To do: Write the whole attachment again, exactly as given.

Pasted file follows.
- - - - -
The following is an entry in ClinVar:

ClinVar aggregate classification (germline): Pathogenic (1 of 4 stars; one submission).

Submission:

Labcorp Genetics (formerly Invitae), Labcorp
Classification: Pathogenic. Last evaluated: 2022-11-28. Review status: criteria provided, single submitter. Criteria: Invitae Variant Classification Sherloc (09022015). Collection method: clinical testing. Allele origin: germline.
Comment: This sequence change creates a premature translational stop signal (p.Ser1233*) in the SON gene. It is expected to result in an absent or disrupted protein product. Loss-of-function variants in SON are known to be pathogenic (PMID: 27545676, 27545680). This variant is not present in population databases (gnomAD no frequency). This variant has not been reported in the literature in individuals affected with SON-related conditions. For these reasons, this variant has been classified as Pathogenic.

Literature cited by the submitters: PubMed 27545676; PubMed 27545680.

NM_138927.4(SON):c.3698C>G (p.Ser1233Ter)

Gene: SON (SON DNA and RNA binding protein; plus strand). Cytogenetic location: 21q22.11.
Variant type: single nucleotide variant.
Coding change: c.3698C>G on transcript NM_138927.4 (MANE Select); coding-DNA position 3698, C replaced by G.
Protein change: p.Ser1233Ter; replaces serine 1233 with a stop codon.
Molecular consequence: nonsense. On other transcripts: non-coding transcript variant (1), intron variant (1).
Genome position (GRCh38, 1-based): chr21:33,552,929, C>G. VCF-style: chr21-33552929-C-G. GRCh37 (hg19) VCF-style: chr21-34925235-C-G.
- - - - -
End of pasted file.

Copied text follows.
The following is an entry in ClinVar:

ClinVar aggregate classification (germline): Pathogenic (1 of 4 stars; one submission).

Submission:

Labcorp Genetics (formerly Invitae), Labcorp
Classification: Pathogenic. Last evaluated: 2022-11-28. Review status: criteria provided, single submitter. Criteria: Invitae Variant Classification Sherloc (09022015). Collection method: clinical testing. Allele origin: germline.
Comment: This sequence change creates a premature translational stop signal (p.Ser1233*) in the SON gene. It is expected to result in an absent or disrupted protein product. Loss-of-function variants in SON are known to be pathogenic (PMID: 27545676, 27545680). This variant is not present in population databases (gnomAD no frequency). This variant has not been reported in the literature in individuals affected with SON-related conditions. For these reasons, this variant has been classified as Pathogenic.

Literature cited by the submitters: PubMed 27545676; PubMed 27545680.

NM_138927.4(SON):c.3698C>G (p.Ser1233Ter)

Gene: SON (SON DNA and RNA binding protein; plus strand). Cytogenetic location: 21q22.11.
Variant type: single nucleotide variant.
Coding change: c.3698C>G on transcript NM_138927.4 (MANE Select); coding-DNA position 3698, C replaced by G.
Protein change: p.Ser1233Ter; replaces serine 1233 with a stop codon.
Molecular consequence: nonsense. On other transcripts: non-coding transcript variant (1), intron variant (1).
Genome position (GRCh38, 1-based): chr21:33,552,929, C>G. VCF-style: chr21-33552929-C-G. GRCh37 (hg19) VCF-style: chr21-34925235-C-G.